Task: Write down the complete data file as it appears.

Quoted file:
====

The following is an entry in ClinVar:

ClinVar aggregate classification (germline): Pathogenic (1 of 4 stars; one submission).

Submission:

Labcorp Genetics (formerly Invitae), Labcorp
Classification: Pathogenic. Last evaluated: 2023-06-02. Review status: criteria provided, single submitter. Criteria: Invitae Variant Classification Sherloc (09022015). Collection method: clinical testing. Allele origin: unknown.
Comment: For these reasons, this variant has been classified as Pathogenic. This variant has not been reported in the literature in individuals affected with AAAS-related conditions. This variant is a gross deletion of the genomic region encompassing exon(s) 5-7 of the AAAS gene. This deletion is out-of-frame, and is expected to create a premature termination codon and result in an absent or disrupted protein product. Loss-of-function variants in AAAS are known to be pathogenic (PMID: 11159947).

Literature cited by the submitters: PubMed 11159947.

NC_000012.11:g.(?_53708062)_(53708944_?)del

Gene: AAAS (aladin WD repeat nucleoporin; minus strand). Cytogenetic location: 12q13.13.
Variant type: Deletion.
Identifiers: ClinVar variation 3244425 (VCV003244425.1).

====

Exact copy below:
The following is an entry in ClinVar:

ClinVar aggregate classification (germline): Pathogenic (1 of 4 stars; one submission).

Submission:

Labcorp Genetics (formerly Invitae), Labcorp
Classification: Pathogenic. Last evaluated: 2023-06-02. Review status: criteria provided, single submitter. Criteria: Invitae Variant Classification Sherloc (09022015). Collection method: clinical testing. Allele origin: unknown.
Comment: For these reasons, this variant has been classified as Pathogenic. This variant has not been reported in the literature in individuals affected with AAAS-related conditions. This variant is a gross deletion of the genomic region encompassing exon(s) 5-7 of the AAAS gene. This deletion is out-of-frame, and is expected to create a premature termination codon and result in an absent or disrupted protein product. Loss-of-function variants in AAAS are known to be pathogenic (PMID: 11159947).

Literature cited by the submitters: PubMed 11159947.

NC_000012.11:g.(?_53708062)_(53708944_?)del

Gene: AAAS (aladin WD repeat nucleoporin; minus strand). Cytogenetic location: 12q13.13.
Variant type: Deletion.
Identifiers: ClinVar variation 3244425 (VCV003244425.1).